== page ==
Patient's and Angry Families
- 0Jan 2, '08 by DaisyI am curious, how do staff nurses handle angry families who are angry over the care of patient by both the nursing staff and medical staff? How do we as professionals handle the mental abuse that we get when the families are yelling that we don't know what we are doing and that we don't care. Is is right that we just stand there and take it? Are we supported by our administrators?
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- 4Jan 2, '08 by Altra GuideUnder no circumstances do I tolerate yelling for more than a few seconds. If a patient/family member cannot/will not self-correct and *use their indoor voice* I immediately ask them to do so as they are disturbing sick patients.
If the complaint is non-specific ("you people don't know what you're doing!") I ask the person speaking to clarify: "What aspect of care are you concerned about? What questions do you have for me?" And then I answer those questions, in detail, or offer to contact the physician. This gives patients/family members another chance to absorb information and regain their self-control.
I do not "stand there and take it." I am not mentally abused.
Patients/family members get upset and lose control for a thousand reasons, some of them justifiable, some not. Explanations go a long way, especially when you can pre-emptively advise them on how things are likely to go: "you'll be going for your CT scan as soon as the scanner is available. After that, you can expect it to be read by the radiologist within 90 minutes. If that scan is negative, the MD will be back in to speak with you about discharge."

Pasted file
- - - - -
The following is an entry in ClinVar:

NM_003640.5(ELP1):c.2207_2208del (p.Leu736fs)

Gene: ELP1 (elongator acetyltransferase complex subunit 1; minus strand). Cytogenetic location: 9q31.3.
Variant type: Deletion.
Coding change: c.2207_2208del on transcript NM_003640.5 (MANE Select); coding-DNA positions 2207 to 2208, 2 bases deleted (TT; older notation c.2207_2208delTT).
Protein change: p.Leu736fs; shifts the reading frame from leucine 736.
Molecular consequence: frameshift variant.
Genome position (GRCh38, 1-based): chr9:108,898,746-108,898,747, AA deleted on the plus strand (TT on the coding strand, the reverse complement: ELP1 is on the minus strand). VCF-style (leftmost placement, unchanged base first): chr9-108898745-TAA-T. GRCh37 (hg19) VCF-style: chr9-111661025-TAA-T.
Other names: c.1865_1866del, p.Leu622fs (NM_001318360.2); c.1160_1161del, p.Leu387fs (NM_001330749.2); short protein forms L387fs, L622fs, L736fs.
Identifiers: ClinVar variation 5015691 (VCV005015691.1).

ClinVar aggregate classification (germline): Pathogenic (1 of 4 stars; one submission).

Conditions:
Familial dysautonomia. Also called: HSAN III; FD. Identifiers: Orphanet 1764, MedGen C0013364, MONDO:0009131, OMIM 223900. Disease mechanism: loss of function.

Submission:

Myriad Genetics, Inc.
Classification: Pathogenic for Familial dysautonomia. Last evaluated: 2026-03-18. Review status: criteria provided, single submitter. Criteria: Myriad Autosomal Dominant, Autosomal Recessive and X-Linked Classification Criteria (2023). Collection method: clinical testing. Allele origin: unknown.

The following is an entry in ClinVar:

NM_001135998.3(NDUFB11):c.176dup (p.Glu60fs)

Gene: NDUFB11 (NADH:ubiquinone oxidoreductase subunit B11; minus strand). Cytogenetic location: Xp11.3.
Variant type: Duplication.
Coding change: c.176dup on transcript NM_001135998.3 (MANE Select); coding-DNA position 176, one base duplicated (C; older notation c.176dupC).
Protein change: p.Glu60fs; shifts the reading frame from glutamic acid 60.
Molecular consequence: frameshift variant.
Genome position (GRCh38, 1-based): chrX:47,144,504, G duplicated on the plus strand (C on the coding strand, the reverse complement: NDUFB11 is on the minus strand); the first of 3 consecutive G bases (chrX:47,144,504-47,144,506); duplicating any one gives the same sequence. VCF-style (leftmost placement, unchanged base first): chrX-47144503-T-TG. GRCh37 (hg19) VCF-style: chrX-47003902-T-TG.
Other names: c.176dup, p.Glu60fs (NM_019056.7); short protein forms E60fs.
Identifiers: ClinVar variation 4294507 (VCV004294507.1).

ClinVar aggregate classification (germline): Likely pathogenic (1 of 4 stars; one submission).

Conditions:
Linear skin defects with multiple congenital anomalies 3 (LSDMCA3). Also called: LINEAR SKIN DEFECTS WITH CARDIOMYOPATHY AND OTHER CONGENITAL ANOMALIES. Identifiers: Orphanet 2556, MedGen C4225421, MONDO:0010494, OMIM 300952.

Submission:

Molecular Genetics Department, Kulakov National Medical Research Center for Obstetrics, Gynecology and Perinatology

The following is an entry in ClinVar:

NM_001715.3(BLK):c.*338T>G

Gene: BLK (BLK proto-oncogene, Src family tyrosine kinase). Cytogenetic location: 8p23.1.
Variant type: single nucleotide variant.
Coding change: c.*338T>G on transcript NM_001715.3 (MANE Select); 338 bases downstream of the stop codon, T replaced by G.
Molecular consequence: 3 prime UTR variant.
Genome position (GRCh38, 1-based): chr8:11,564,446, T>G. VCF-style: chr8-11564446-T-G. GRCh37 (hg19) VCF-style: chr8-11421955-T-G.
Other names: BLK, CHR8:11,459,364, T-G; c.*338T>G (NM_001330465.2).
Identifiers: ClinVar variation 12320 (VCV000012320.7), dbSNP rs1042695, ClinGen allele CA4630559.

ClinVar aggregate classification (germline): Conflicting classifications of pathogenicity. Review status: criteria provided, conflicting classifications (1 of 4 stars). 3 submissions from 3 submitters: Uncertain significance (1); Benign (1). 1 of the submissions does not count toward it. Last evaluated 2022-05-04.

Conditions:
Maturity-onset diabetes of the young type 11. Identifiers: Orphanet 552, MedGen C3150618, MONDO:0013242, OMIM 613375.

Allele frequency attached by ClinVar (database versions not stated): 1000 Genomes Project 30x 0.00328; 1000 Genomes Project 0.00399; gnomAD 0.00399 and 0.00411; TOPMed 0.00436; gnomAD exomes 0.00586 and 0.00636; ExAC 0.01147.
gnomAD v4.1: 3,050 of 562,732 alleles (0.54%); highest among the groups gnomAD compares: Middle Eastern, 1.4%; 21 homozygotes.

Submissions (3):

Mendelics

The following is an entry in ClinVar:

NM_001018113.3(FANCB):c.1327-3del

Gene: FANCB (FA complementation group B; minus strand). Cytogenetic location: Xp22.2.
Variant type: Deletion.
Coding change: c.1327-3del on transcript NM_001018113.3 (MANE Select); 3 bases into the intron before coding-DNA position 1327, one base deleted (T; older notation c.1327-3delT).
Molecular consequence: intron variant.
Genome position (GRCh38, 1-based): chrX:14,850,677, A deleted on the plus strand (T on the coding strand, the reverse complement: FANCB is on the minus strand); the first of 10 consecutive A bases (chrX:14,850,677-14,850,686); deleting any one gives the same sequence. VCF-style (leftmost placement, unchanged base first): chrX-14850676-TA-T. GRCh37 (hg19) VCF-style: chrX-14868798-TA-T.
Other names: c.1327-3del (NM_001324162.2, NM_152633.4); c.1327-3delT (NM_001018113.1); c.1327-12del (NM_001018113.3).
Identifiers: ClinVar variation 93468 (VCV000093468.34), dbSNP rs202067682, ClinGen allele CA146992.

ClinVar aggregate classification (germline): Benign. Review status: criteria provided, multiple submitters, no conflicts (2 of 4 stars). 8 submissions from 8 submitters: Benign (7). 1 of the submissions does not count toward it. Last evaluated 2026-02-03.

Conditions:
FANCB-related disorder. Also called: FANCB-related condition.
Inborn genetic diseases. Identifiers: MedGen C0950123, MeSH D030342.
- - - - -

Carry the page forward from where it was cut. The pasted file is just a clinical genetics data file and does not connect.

Hope this helps.Last edit by Altra on Jan 2, '08
- 1Jan 2, '08 by DutchgirlRNI have tried explaining, apoligizing, smiling, talking...tried it all. In the end the only thing that worked can be summed up in two words
I've been fortunate in that administration has always stood behind me but from reading the boards I can tell you it's not the same everywhere.
- 0Jan 2, '08 by seņorburnsQuote from MLOSThat just leaves you open to the pt asking you: "Show me a patient I'm disturbing." I know I'd ask that.\If a patient/family member cannot/will not self-correct and *use their indoor voice* I immediately ask them to do so as they are disturbing sick patients.
Not that I'm that nasty in real life. :angel2:
- 1Jan 2, '08 by BugalooAs a traveler, the hospital that I am at right now is a small rural hospital and the administration always backs up the family, no matter what. Staff is highly encouraged to do everything in their power to pacify them (ie. offer them coffee, call the house super, etc). Staff is highly DISCOURAGED from putting them in their place. I don't particularly agree with this approach, but I try to abide by it, for my job's sake. That being said, I will not put up with outright verbal abuse or threats to my physical safety. When they cross that line, security is called to deal with them.
- 3Jan 2, '08 by nurturing_angelTwice I have had experiences as the charge nurse where families were agitated about something and as I work night shift in a small hospital I had no administrative back up and no security to speak of. Not even a house supervisor. Called supervisors at home and they gave me the old "get a telephone number and we will deal with it in the morning."
So administration gets to go back to bed and go back to sleep and I get to go back into the lions den and get yelled at for another 30 minutes. :angryfire Can't walk away as I am the charge nurse. The one guy just followed me all over the department anyways. I made it through both incidences and after the second one I told my supervisor that I would not do it again. Next time, I call the police and have the angry offenders arrested and when that shift is over I find a lawyer to file a "hostile workplace" suit.
And I will repeat my plan to the next administrator who refuses to get up and handle their own administrative crisis and tells me to get a phone number for them.